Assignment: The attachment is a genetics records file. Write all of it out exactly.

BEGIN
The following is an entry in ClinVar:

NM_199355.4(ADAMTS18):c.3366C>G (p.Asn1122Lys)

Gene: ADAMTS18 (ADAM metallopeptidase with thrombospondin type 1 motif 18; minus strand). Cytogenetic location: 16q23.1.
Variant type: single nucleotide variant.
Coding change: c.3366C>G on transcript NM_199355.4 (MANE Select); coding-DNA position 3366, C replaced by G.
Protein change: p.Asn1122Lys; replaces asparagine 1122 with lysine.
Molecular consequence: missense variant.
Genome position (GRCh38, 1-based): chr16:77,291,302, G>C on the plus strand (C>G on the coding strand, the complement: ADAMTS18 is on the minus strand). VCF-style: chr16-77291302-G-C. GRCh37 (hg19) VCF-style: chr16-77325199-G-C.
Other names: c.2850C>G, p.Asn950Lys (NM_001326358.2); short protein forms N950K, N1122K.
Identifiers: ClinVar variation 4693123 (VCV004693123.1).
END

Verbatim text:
The following is an entry in ClinVar:

NM_199355.4(ADAMTS18):c.3366C>G (p.Asn1122Lys)

Gene: ADAMTS18 (ADAM metallopeptidase with thrombospondin type 1 motif 18; minus strand). Cytogenetic location: 16q23.1.
Variant type: single nucleotide variant.
Coding change: c.3366C>G on transcript NM_199355.4 (MANE Select); coding-DNA position 3366, C replaced by G.
Protein change: p.Asn1122Lys; replaces asparagine 1122 with lysine.
Molecular consequence: missense variant.
Genome position (GRCh38, 1-based): chr16:77,291,302, G>C on the plus strand (C>G on the coding strand, the complement: ADAMTS18 is on the minus strand). VCF-style: chr16-77291302-G-C. GRCh37 (hg19) VCF-style: chr16-77325199-G-C.
Other names: c.2850C>G, p.Asn950Lys (NM_001326358.2); short protein forms N950K, N1122K.
Identifiers: ClinVar variation 4693123 (VCV004693123.1).